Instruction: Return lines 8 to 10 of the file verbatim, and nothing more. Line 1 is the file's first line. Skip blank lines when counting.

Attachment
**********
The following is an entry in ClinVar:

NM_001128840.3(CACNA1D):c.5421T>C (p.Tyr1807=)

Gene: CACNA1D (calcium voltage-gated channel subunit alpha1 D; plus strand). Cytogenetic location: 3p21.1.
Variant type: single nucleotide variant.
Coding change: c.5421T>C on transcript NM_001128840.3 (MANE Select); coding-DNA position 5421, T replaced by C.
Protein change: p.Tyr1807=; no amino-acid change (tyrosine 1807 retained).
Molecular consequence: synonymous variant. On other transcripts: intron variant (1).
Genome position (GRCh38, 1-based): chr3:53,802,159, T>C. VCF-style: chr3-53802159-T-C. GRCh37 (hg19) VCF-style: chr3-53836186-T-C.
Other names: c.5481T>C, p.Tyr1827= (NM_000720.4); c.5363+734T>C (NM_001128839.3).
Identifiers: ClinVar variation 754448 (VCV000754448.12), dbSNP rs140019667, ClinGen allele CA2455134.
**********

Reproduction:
Genome position (GRCh38, 1-based): chr3:53,802,159, T>C. VCF-style: chr3-53802159-T-C. GRCh37 (hg19) VCF-style: chr3-53836186-T-C.
Other names: c.5481T>C, p.Tyr1827= (NM_000720.4); c.5363+734T>C (NM_001128839.3).
Identifiers: ClinVar variation 754448 (VCV000754448.12), dbSNP rs140019667, ClinGen allele CA2455134.